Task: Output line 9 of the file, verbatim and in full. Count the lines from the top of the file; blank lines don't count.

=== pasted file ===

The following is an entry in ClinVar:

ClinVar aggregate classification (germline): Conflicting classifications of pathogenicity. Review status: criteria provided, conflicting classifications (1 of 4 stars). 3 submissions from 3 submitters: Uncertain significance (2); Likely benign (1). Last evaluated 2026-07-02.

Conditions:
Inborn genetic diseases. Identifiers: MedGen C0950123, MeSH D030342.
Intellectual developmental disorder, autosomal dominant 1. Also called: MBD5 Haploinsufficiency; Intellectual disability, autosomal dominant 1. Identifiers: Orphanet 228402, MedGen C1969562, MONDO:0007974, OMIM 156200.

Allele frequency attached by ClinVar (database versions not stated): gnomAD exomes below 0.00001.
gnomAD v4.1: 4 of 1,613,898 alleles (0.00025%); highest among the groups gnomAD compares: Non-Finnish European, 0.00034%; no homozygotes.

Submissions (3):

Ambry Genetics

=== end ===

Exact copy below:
Ambry Genetics